A FOUR-week-old lamb is lucky to be alive after being hit by a car and then carried 25 miles stuck in the radiator grille.
The lamb – named Larry by vets – was struck by a Renault Clio late on Friday night as he gambolled near the busy A70 near Carnwath, South Lanarkshire.
The female driver didn’t know she had hit Larry and carried on at 60mph to Edinburgh Airport.
Larry was only discovered after he was spotted by shocked onlookers at the airport who shouted: “There’s a lamb on your bumper!”
He suffered a fractured leg but after treatment is now safely back with his owner.
Mike Hall, from Braid Vets in Edinburgh, treated Larry for his injuries.
He explained that in 20-years of being a vet he had never known an animal the size of a lamb to survive such trauma.
He said: “Larry could have easily died of shock during the journey.
“He is clearly a very robust little creature with a great determination to live, but he is very lucky.”
Larry – currently with his back left leg in plaster – is thought to be left with a permanent limp following the incident but should make a good recovery.
Mr Hall added: “He was shocked and had quite a bad fracture of the back leg, but the shock wore off over time and we were able to get him back on all four feet.”
The driver of the Renault, understood to be in her 40s, had been driving along the A70 and A71 – a route that can see cars driving at speeds in excess of 60mph.
Larry was understood to have been struck near Carnwath, South Lanarkshire where the motorist continued travelling to Edinburgh Airport – around 25 miles away.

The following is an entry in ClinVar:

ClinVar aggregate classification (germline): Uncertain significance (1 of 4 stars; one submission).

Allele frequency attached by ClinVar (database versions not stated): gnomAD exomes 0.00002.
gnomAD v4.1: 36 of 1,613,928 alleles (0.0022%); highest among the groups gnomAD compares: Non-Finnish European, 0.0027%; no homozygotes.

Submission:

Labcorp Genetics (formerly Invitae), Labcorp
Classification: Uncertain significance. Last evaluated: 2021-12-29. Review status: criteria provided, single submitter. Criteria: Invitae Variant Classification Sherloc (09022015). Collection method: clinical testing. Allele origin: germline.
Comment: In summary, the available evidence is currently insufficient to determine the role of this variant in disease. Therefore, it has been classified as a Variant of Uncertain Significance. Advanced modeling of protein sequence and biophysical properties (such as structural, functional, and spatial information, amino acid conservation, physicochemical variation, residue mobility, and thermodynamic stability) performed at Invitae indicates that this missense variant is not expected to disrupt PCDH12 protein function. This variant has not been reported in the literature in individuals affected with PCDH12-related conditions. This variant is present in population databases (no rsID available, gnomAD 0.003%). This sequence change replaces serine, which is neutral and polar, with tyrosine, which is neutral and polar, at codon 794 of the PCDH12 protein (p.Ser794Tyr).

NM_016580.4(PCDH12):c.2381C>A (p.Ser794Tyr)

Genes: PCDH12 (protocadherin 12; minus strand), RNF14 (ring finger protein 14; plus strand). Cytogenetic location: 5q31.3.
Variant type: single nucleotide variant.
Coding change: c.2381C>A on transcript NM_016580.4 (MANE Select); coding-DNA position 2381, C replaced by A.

Unknown to the driver, the wee lamb was pinned on the front grill – only spotted after the driver arrived at her destination.
On Saturday, Bairds Vets uploaded a photo of the young sheep to its Facebook page.
The caption read: “Last night a vehicle travelling from Lanarkshire to Edinburgh hit “something” en route across the moors.
“Arrived 40 minutes later at Edinburgh Airport to be told ‘There’s a lamb on your bumper’!
“Lamb treated overnight for shock and a fractured back leg. Back up and walking today – but it missed the flight!”
Animal welfare officers urged drivers who believe they have hit an animal to stop at the scene to prevent a repeat of Larry’s traumatic experience.
Scottish SPCA senior inspector Jenny Scott, who took Larry home, said: “The police alerted us to an incident in which, remarkably, a lamb had been found inside a car grille.
“We were able to trace the lamb’s owner and have since returned it to a farm in Lanarkshire, where we believe it will be used for breeding purposes.
“We’d advise people to be cautious when driving along country roads to avoid hitting wildlife or livestock.
“If anyone believes they have struck an animal they should pull over if it is safe to do so.”
Police Scotland were asked if hitting an animal and driving off was illegal similar to a hit and run scenario.
A police spokesman said: “No – the driver in her 40s reported the animal after it was discovered.
“Inquiries are ongoing but no charges have been brought forward.
“The animal is recovering well.”